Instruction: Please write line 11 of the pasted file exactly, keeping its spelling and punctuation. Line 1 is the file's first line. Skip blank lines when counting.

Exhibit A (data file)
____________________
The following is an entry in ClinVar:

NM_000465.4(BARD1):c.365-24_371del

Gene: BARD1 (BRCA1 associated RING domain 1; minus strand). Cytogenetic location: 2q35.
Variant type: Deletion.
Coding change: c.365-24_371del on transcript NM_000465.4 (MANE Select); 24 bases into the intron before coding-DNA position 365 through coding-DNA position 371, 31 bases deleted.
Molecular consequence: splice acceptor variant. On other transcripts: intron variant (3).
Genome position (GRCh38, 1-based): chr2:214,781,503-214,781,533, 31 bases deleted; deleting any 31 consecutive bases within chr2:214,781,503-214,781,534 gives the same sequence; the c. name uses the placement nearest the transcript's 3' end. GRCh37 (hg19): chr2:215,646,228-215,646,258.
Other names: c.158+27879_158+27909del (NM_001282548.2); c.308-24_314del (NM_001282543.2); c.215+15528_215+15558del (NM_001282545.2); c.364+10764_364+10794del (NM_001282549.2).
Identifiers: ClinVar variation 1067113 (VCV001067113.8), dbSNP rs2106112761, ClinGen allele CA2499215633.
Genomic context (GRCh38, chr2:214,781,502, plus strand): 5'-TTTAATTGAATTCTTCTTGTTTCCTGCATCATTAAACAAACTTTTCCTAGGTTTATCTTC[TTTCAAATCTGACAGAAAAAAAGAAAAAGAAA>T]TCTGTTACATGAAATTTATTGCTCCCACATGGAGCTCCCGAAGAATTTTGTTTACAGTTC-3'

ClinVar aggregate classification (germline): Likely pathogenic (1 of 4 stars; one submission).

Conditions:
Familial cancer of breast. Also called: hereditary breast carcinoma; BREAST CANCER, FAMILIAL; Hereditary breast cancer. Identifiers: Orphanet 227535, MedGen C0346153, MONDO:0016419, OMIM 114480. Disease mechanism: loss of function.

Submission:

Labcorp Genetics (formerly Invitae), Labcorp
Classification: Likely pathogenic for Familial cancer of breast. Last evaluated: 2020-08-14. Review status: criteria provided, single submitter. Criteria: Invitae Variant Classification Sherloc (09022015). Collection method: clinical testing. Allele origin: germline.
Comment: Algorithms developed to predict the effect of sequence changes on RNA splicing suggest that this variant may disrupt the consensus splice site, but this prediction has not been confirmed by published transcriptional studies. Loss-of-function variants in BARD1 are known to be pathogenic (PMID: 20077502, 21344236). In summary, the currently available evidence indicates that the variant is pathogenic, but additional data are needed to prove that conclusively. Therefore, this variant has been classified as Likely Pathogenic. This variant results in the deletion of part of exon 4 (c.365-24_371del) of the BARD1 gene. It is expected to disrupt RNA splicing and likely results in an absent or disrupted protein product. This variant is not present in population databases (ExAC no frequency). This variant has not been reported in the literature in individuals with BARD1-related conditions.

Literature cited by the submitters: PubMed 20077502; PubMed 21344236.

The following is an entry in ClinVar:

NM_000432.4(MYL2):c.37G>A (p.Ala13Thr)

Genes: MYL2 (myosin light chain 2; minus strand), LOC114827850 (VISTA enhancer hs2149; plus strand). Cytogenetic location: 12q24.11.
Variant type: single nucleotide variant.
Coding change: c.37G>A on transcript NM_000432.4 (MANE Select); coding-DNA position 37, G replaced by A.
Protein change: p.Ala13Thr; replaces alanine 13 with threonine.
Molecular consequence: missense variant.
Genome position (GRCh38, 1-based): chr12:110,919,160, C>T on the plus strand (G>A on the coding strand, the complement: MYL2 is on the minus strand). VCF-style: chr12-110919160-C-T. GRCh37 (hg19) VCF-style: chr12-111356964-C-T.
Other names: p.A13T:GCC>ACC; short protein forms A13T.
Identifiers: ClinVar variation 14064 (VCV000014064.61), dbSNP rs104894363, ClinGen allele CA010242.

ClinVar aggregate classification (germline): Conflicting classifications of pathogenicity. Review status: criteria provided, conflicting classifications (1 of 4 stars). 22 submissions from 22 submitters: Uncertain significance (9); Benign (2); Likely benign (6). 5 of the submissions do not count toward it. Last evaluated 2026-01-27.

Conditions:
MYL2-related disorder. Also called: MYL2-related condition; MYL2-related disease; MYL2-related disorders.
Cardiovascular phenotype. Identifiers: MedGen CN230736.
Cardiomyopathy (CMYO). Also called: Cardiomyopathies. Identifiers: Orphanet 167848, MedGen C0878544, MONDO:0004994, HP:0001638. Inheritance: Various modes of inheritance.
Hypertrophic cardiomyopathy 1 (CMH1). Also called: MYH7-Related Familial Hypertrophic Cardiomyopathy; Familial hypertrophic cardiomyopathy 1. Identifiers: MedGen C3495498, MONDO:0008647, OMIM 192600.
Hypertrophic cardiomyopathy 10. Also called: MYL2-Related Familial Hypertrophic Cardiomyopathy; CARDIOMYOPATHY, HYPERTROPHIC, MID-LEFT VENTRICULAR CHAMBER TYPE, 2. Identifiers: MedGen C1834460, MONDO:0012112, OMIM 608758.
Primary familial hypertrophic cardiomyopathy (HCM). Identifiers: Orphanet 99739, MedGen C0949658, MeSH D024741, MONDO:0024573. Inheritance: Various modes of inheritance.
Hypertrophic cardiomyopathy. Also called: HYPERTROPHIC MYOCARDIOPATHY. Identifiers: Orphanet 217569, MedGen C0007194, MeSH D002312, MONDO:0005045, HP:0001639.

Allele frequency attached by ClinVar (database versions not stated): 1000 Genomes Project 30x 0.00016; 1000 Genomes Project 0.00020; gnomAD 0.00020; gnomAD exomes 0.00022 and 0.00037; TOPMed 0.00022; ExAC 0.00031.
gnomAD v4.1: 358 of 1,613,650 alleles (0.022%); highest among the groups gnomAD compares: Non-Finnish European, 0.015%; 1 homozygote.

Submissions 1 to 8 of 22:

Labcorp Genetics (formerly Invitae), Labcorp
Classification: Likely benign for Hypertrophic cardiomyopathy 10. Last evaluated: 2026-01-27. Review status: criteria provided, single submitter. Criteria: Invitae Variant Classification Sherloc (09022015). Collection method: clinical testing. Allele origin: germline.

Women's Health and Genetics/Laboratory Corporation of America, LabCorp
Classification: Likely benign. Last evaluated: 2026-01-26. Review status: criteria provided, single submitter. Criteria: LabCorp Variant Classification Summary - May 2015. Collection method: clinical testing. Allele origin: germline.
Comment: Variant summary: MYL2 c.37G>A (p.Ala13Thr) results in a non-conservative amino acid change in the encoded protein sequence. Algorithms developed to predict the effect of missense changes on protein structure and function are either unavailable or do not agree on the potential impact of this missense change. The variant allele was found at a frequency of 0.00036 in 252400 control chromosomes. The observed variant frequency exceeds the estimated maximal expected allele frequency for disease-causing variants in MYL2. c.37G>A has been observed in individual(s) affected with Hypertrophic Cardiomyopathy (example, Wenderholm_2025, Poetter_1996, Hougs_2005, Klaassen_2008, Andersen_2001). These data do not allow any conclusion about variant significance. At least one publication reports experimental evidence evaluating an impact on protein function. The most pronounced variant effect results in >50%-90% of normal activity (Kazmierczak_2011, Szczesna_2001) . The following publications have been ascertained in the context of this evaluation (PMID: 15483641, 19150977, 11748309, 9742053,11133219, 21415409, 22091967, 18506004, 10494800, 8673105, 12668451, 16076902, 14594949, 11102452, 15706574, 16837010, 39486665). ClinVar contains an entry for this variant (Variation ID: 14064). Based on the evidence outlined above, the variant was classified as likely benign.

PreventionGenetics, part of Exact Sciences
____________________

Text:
ClinVar aggregate classification (germline): Likely pathogenic (1 of 4 stars; one submission).